Failed IT system wastes millions for MoD

Business Continuity

by Claire Vanner| 14 January 2014

Under-resourced and badly managed - leaked report's scathing verdict on recruitment project

A flawed computer system to recruit soldiers for the Ministry of Defence (MoD) could end up costing £50m more than originally planned, according to leaked documents.

The Recruitment Partnering Project - a £1.3bn service designed to allow up to 1,000 soldiers to return to frontline duty - is underpinned by a hosting platform that is being built by Atlas, a consortium of IT vendors comprising HP, Fujitsu, CGI and Cassidian.

Despite the government's attempt to save money by laying off soldiers and hiring reservists, the scheme, to be run by outsourcing firm Capita and the MoD, is now two years behind schedule and will cost a further £1m a month until the failure is fixed.

According to a confidential report carried out by Gartner and seen by The Times, the Army's recruitment wing picked the wrong bidder to build the hosting platform after failing in 2011 to challenge an MoD policy that favoured the less suitable of two competing offers.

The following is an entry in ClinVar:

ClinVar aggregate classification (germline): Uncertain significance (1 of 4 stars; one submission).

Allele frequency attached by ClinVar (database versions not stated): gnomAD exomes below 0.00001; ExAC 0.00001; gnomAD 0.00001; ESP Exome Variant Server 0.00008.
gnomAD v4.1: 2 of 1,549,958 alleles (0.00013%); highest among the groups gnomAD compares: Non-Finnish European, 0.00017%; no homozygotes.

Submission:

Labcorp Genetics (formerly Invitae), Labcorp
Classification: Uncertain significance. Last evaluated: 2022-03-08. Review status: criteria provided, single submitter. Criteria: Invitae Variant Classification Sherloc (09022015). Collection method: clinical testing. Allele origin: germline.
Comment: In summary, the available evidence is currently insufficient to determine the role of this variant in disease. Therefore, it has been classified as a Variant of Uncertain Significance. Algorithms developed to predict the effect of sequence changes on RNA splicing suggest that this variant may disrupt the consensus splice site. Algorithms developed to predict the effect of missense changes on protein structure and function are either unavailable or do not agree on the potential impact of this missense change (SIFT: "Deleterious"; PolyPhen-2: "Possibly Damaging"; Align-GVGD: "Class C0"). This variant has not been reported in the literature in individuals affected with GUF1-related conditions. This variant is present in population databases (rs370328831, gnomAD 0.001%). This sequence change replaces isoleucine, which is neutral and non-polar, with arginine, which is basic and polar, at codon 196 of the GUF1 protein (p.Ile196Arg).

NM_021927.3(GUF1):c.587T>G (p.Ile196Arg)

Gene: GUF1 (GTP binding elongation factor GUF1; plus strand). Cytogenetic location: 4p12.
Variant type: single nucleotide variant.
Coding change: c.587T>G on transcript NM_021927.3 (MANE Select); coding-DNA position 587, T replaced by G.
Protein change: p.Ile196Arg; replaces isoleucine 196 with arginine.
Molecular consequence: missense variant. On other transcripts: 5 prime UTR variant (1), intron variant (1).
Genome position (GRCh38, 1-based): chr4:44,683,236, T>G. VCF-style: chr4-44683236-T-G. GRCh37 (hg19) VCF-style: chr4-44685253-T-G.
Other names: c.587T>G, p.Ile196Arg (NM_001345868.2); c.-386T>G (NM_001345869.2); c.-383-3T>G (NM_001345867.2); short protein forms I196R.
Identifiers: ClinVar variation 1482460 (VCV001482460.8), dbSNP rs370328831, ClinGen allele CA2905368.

So far the hosting platform has cost up to £15.5m and the MoD is considering spending a further £50m to fix the problem.

Gartner also reported that the project management team was under-resourced and when delays started, the Army failed to take charge and implement a viable contingency plan, resulting in spiralling costs.

Post a comment

Comments may be moderated for spam, obscenities or defamation.
Privcy Policy

We have updated our privacy policy. In the latest update it explains what cookies are and how we use them on our site. To learn more about cookies and their benefits, please view our privacy policy. Please be aware that parts of this site will not function correctly if you disable cookies. By continuing to use this site, you consent to our use of cookies in accordance with our privacy policy unless you have disabled them.